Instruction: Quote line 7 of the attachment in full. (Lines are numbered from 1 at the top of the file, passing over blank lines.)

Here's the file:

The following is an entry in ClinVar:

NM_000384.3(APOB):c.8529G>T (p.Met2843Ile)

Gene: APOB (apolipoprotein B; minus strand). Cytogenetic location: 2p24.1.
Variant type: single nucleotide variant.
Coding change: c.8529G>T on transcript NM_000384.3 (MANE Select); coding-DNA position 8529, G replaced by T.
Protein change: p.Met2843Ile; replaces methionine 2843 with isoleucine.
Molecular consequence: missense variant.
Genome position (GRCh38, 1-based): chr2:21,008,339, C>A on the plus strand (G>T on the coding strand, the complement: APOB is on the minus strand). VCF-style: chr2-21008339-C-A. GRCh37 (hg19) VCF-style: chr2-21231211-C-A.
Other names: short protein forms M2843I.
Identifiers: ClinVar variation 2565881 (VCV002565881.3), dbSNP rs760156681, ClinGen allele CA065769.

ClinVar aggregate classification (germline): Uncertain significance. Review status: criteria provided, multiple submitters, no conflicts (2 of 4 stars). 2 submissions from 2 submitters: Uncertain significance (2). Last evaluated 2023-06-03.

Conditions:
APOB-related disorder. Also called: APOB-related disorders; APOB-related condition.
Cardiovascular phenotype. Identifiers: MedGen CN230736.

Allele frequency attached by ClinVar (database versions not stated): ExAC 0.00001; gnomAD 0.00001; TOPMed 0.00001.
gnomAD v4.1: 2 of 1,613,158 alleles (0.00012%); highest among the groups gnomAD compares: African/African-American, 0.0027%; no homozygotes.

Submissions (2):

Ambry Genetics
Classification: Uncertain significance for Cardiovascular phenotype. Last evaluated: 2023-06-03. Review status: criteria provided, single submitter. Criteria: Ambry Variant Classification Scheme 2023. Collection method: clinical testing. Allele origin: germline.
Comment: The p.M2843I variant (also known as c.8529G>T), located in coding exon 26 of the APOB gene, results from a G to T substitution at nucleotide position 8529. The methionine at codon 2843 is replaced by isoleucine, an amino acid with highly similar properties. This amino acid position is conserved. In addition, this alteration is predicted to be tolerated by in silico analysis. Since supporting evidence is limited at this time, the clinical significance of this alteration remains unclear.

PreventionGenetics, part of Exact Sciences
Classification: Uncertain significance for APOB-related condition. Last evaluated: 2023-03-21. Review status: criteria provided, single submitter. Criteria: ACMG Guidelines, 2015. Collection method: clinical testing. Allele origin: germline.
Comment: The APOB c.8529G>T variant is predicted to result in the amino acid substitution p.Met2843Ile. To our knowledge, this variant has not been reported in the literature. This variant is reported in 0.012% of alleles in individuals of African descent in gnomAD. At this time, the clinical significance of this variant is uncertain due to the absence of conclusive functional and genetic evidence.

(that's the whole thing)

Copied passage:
Molecular consequence: missense variant.